April 2022 / ASSET ALLOCATION VIEWPOINT
Parallels to the 1973 Market Shocks May Be Imprecise
Recession in U.S. appears unlikely amid reopening economy.
- We analyzed seven geopolitical and commodity shocks from the early 1970s to the present.
- Our scenario analysis shows that these shocks did not typically hurt stocks, with the exception of the oil and agriculture shock of 1973.
- While there are similarities between the current environment and 1973, we think the reopening economic momentum will keep the U.S. out of recession.
Will Russia’s invasion of Ukraine and the spike in commodities prices cause the U.S. stock market to meaningfully underperform bonds? To add historical perspective to this question, we analyzed asset class returns and macroeconomic trends following seven geopolitical and commodity shocks from the early 1970s to the present. Our scenario analysis revealed that geopolitical and commodity shocks have not typically triggered equity underperformance. Of our seven scenarios, the dual shock of 1973 is the only worrisome analogy. Over the 12 months following the oil price spike of October 1973, stocks underperformed bonds1 by 30%.
Relative Returns of Stocks Were Mostly Resilient
(Fig. 1) Major external shocks* since the 1970s
A Shock on Top of a Shock
Are we facing a 1973‑like scenario? Like now, the 1973 scenario includes both oil and agricultural commodities—a shock on top of a shock. In the first shock, food prices skyrocketed on worldwide grain production issues. Then OPEC instituted the oil embargo that created the second shock. Inflation was already running high, and the oil crisis exacerbated it.
Stocks Lagged After 1973’s Dual Shocks
(Fig. 2) Relative returns of equities vs. bonds* after shocks
There are many differences between then and now, but both periods are a reminder that oil and commodity shocks push inflation higher and can wreck growth. The relationship between oil shocks and subsequent economic growth is less direct than for inflation, and the effect is always conflated with other variables. But there are three ways that inflation can lead to recession:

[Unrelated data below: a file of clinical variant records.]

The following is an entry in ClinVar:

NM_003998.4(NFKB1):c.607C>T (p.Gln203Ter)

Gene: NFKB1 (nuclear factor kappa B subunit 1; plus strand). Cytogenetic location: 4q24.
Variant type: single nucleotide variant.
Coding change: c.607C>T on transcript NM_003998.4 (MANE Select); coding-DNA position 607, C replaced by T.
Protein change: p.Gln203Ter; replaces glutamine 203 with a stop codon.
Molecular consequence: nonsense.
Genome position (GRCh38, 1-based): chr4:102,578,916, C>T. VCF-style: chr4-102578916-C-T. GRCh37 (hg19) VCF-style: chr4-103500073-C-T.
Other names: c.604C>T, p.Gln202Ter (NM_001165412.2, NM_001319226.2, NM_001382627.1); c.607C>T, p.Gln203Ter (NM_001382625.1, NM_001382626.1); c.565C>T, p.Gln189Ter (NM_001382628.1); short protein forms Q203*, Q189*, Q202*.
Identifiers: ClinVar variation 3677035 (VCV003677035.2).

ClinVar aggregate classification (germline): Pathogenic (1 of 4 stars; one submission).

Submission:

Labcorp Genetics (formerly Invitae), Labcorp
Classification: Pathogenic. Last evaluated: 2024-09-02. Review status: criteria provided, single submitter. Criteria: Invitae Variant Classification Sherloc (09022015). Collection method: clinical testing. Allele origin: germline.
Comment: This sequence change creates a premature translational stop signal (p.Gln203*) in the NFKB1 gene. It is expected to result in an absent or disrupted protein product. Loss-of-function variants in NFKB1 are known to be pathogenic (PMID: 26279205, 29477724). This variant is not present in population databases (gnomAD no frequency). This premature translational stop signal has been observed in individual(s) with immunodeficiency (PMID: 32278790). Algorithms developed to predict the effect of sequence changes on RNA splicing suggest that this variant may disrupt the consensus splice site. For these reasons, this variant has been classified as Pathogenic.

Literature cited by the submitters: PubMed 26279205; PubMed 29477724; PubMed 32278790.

- Higher gas prices, which are a tax on the consumer.
- Inflation leading to wage growth, which eats into corporate profit margins.
- And, of course, inflation can force the Federal Reserve (Fed) to raise rates too aggressively.
What’s the Recession Risk?
If we want to compare the current situation with that of 1973, the most important question involves growth. What’s the recession risk? In our view, whether the oil shock is the direct cause does not matter that much.
Rising rates have not caused stocks to underperform over the last 30 years because the Fed hiked during expansions. But if the Fed really needs to fight inflation, which has not been a real issue for decades, the “Fed put”—easing monetary policy when equities fall meaningfully—may disappear, or a more severe downturn may be required for the Fed to come to the market’s rescue.
That is exactly what happened in 1973. The Fed was largely behind the curve, as some may say it is now. It raised the benchmark federal funds rate from 5.5% in December 1972 to 13% in June 1974—and then lowered it to 4.75% by March 1976! More importantly, the Fed kept hiking well into the recession, exacerbating the severity of the slowdown.
Positive Economic Forces of Reopening to Provide Support
Currently, growth is decelerating, but we are not as late in the economic cycle and we do not face as many disruptions as we did in 1973. Also, in 1973:
- The U.S. was a net importer of oil. Now the U.S. is (albeit barely) a net exporter.
- Consumption was 50% more dependent on petroleum products than it is now.
- The dollar was devalued. It remains strong now.
Following the oil shock of 1973, real gross domestic product (GDP) fell by just over 1.0% in the next 12 months. And the recession lasted two years. We do not think that is a realistic scenario for the current environment, given pristine consumer and corporate balance sheets as well as the inescapable positive economic forces of the reopening. However, across almost all the historical shocks that we examined, inflation remained extremely elevated over the next 12 months.
Implications for Portfolio Positioning
What does this mean for positioning, looking forward six to 18 months? In our asset allocation portfolios, we are tactically positioned for rising rates, and we are overweight short‑term Treasury inflation‑protected securities (TIPS), bank loans, and value stocks, all of which could do well in an inflationary environment. Meanwhile, we remain slightly underweight to stocks, given elevated valuations and geopolitical and monetary policy uncertainty.
1 See Figure 1.
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